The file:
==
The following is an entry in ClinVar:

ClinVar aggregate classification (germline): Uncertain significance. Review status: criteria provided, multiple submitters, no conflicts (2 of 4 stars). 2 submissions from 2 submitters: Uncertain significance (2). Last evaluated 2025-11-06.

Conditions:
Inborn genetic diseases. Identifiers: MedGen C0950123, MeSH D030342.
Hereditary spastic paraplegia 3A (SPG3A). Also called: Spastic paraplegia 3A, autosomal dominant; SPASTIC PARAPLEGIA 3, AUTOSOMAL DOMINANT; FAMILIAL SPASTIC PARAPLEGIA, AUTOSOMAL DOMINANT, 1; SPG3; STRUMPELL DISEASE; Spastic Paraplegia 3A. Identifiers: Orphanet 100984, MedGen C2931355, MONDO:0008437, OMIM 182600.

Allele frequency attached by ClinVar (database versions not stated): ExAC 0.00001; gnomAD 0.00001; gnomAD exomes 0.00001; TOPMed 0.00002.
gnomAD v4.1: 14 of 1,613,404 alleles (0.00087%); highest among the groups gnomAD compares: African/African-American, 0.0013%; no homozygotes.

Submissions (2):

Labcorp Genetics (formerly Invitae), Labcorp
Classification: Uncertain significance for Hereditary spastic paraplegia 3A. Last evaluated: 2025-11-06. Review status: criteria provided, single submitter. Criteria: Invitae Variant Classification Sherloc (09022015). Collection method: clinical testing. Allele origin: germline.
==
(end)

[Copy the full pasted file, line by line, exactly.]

The following is an entry in ClinVar:

ClinVar aggregate classification (germline): Uncertain significance. Review status: criteria provided, multiple submitters, no conflicts (2 of 4 stars). 2 submissions from 2 submitters: Uncertain significance (2). Last evaluated 2025-11-06.

Conditions:
Inborn genetic diseases. Identifiers: MedGen C0950123, MeSH D030342.
Hereditary spastic paraplegia 3A (SPG3A). Also called: Spastic paraplegia 3A, autosomal dominant; SPASTIC PARAPLEGIA 3, AUTOSOMAL DOMINANT; FAMILIAL SPASTIC PARAPLEGIA, AUTOSOMAL DOMINANT, 1; SPG3; STRUMPELL DISEASE; Spastic Paraplegia 3A. Identifiers: Orphanet 100984, MedGen C2931355, MONDO:0008437, OMIM 182600.

Allele frequency attached by ClinVar (database versions not stated): ExAC 0.00001; gnomAD 0.00001; gnomAD exomes 0.00001; TOPMed 0.00002.
gnomAD v4.1: 14 of 1,613,404 alleles (0.00087%); highest among the groups gnomAD compares: African/African-American, 0.0013%; no homozygotes.

Submissions (2):

Labcorp Genetics (formerly Invitae), Labcorp
Classification: Uncertain significance for Hereditary spastic paraplegia 3A. Last evaluated: 2025-11-06. Review status: criteria provided, single submitter. Criteria: Invitae Variant Classification Sherloc (09022015). Collection method: clinical testing. Allele origin: germline.